USA - Man faces hate crime charge after neighbor assaulted, antisemitic banner hung over I-805

Robert Frank Wilson
A man who allegedly attacked his neighbor while using homophobic slurs, then hung an antisemitic banner over a San Diego freeway overpass, pleaded not guilty Monday to a felony count of battery, plus a hate crime allegation.

Robert Frank Wilson, 40, is accused of directing slurs at his neighbor in a Nov. 10 altercation in the victim’s driveway. According to the San Diego County District Attorney’s Office, Wilson blocked the neighbor’s driveway, yelled homophobic slurs, then reached into the victim’s vehicle and struck him in the face.

In an apparently unrelated incident, the DA’s Office alleges that Wilson and others hung “a large antisemitic poster on the fence of an Interstate 805 overpass” on Dec. 18, in violation of the San Diego City Municipal Code.

Wilson, who remains out of custody, entered his pleas in person in a Chula Vista courtroom. He faces up to three years and six months in prison if convicted.

“This case and these events demonstrate that those who are motivated by prejudice often spread their hate around to various groups, attacking our neighbors on the basis of race, religion, sexual orientation or other grounds,” San Diego County District Attorney Summer Stephan said.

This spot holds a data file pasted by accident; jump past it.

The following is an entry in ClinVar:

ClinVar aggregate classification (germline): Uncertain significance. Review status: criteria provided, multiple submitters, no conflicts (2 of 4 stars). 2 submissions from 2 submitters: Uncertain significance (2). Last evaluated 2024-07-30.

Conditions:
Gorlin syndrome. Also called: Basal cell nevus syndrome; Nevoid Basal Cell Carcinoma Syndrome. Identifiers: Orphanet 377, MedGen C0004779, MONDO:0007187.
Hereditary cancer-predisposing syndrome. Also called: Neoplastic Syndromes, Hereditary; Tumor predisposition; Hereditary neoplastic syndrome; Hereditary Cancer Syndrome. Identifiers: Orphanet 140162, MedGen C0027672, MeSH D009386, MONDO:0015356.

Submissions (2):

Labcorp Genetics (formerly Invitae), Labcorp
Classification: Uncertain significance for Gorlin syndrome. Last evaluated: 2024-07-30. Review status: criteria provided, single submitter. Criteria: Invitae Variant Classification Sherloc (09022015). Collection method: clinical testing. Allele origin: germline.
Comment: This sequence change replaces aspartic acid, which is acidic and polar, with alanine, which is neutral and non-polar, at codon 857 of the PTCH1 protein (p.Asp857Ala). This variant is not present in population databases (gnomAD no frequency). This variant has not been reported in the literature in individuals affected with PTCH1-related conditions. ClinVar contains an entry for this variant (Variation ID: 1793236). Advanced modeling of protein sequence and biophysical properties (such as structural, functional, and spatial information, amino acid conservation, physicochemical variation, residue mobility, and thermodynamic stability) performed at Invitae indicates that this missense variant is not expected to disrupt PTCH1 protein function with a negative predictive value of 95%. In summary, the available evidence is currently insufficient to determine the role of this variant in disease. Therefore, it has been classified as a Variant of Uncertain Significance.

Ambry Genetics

“Hate against one group is a threat to everyone and we won’t tolerate these crimes in our community. Anyone considering committing a hate crime should think again as they will be investigated, prosecuted and held accountable under the law,” she added.

A DA’s Office statement indicates that hate crime prosecutions have risen in San Diego County in recent years, with 21 cases filed last year and 30 such cases in 2021.

In response to hate crimes aimed at Asians amid the COVID-19 pandemic, an online form and hotline was established last year by the DA’s Office that allows members of the public to report suspected hate crimes.

Though hate speech in and of itself may not always rise to the level of criminal activity, the DA’s Office statement indicated hate speech “is relevant as it could escalate to criminal behavior. Hate crimes are often preceded by hate speech.”

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